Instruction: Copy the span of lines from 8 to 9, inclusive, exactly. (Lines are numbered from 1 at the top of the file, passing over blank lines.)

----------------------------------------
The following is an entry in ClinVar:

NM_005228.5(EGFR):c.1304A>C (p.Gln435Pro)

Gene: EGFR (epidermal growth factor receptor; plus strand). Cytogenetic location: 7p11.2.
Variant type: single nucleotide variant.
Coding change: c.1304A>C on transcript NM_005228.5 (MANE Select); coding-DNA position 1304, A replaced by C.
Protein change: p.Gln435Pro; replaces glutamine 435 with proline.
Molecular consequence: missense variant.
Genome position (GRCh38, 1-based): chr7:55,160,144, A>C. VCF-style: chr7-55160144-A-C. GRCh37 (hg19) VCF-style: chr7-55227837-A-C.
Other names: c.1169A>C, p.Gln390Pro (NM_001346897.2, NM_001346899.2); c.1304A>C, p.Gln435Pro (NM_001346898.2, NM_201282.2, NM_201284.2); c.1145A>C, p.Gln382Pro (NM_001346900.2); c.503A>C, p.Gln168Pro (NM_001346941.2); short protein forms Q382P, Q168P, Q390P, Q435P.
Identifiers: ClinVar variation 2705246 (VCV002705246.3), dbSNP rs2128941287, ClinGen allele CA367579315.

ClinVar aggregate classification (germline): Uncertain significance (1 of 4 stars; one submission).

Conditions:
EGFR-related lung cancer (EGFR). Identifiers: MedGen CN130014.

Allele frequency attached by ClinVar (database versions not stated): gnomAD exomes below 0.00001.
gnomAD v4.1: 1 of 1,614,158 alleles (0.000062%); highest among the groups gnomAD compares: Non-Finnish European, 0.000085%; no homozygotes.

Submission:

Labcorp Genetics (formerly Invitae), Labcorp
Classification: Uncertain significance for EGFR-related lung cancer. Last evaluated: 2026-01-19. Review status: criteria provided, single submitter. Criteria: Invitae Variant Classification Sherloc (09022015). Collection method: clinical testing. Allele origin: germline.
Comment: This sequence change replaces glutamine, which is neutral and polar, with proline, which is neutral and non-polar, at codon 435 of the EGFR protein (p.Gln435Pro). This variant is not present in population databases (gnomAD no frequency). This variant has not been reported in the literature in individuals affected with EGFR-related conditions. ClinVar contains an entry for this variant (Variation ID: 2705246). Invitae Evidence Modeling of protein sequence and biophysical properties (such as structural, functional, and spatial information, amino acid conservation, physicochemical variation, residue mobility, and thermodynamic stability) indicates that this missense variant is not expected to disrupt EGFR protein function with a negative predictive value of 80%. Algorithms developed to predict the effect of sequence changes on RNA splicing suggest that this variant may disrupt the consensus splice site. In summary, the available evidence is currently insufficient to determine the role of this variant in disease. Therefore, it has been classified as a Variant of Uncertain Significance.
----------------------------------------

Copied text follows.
Genome position (GRCh38, 1-based): chr7:55,160,144, A>C. VCF-style: chr7-55160144-A-C. GRCh37 (hg19) VCF-style: chr7-55227837-A-C.
Other names: c.1169A>C, p.Gln390Pro (NM_001346897.2, NM_001346899.2); c.1304A>C, p.Gln435Pro (NM_001346898.2, NM_201282.2, NM_201284.2); c.1145A>C, p.Gln382Pro (NM_001346900.2); c.503A>C, p.Gln168Pro (NM_001346941.2); short protein forms Q382P, Q168P, Q390P, Q435P.